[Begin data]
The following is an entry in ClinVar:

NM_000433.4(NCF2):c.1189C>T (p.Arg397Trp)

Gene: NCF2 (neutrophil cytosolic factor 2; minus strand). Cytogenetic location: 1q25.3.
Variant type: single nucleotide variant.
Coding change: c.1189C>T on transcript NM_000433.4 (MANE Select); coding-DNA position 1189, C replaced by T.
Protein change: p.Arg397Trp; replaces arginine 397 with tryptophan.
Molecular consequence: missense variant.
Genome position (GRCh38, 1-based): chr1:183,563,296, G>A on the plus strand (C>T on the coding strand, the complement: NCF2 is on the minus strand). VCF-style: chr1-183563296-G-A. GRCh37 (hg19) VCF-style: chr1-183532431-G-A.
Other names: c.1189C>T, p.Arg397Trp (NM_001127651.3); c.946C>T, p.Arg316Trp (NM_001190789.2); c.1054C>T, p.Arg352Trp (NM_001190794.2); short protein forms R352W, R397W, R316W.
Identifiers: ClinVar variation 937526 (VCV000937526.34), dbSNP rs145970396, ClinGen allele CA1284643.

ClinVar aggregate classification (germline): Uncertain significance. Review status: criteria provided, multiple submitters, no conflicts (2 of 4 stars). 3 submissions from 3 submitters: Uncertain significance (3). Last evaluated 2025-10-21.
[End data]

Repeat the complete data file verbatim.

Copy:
The following is an entry in ClinVar:

NM_000433.4(NCF2):c.1189C>T (p.Arg397Trp)

Gene: NCF2 (neutrophil cytosolic factor 2; minus strand). Cytogenetic location: 1q25.3.
Variant type: single nucleotide variant.
Coding change: c.1189C>T on transcript NM_000433.4 (MANE Select); coding-DNA position 1189, C replaced by T.
Protein change: p.Arg397Trp; replaces arginine 397 with tryptophan.
Molecular consequence: missense variant.
Genome position (GRCh38, 1-based): chr1:183,563,296, G>A on the plus strand (C>T on the coding strand, the complement: NCF2 is on the minus strand). VCF-style: chr1-183563296-G-A. GRCh37 (hg19) VCF-style: chr1-183532431-G-A.
Other names: c.1189C>T, p.Arg397Trp (NM_001127651.3); c.946C>T, p.Arg316Trp (NM_001190789.2); c.1054C>T, p.Arg352Trp (NM_001190794.2); short protein forms R352W, R397W, R316W.
Identifiers: ClinVar variation 937526 (VCV000937526.34), dbSNP rs145970396, ClinGen allele CA1284643.

ClinVar aggregate classification (germline): Uncertain significance. Review status: criteria provided, multiple submitters, no conflicts (2 of 4 stars). 3 submissions from 3 submitters: Uncertain significance (3). Last evaluated 2025-10-21.